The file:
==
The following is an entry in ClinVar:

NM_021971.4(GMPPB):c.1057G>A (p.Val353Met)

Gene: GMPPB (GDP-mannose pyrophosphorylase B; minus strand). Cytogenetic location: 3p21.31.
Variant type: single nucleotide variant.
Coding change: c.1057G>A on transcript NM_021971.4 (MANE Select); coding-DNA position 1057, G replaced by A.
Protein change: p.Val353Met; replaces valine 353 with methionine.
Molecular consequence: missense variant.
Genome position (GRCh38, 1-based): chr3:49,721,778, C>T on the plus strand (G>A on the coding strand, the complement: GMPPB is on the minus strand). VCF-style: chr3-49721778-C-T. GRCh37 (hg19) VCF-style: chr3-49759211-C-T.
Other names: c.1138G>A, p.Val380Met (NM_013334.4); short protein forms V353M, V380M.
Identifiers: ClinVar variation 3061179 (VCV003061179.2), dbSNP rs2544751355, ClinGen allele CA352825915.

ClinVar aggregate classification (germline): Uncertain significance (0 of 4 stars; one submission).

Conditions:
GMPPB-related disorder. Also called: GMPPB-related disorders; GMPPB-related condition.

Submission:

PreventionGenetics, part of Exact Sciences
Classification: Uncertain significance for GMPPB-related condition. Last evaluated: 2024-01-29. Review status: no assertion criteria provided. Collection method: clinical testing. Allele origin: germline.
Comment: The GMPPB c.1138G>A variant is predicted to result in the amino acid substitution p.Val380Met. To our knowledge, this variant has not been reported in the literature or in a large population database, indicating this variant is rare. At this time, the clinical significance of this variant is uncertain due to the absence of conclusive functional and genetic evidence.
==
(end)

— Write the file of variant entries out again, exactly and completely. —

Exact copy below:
The following is an entry in ClinVar:

NM_021971.4(GMPPB):c.1057G>A (p.Val353Met)

Gene: GMPPB (GDP-mannose pyrophosphorylase B; minus strand). Cytogenetic location: 3p21.31.
Variant type: single nucleotide variant.
Coding change: c.1057G>A on transcript NM_021971.4 (MANE Select); coding-DNA position 1057, G replaced by A.
Protein change: p.Val353Met; replaces valine 353 with methionine.
Molecular consequence: missense variant.
Genome position (GRCh38, 1-based): chr3:49,721,778, C>T on the plus strand (G>A on the coding strand, the complement: GMPPB is on the minus strand). VCF-style: chr3-49721778-C-T. GRCh37 (hg19) VCF-style: chr3-49759211-C-T.
Other names: c.1138G>A, p.Val380Met (NM_013334.4); short protein forms V353M, V380M.
Identifiers: ClinVar variation 3061179 (VCV003061179.2), dbSNP rs2544751355, ClinGen allele CA352825915.

ClinVar aggregate classification (germline): Uncertain significance (0 of 4 stars; one submission).

Conditions:
GMPPB-related disorder. Also called: GMPPB-related disorders; GMPPB-related condition.

Submission:

PreventionGenetics, part of Exact Sciences
Classification: Uncertain significance for GMPPB-related condition. Last evaluated: 2024-01-29. Review status: no assertion criteria provided. Collection method: clinical testing. Allele origin: germline.
Comment: The GMPPB c.1138G>A variant is predicted to result in the amino acid substitution p.Val380Met. To our knowledge, this variant has not been reported in the literature or in a large population database, indicating this variant is rare. At this time, the clinical significance of this variant is uncertain due to the absence of conclusive functional and genetic evidence.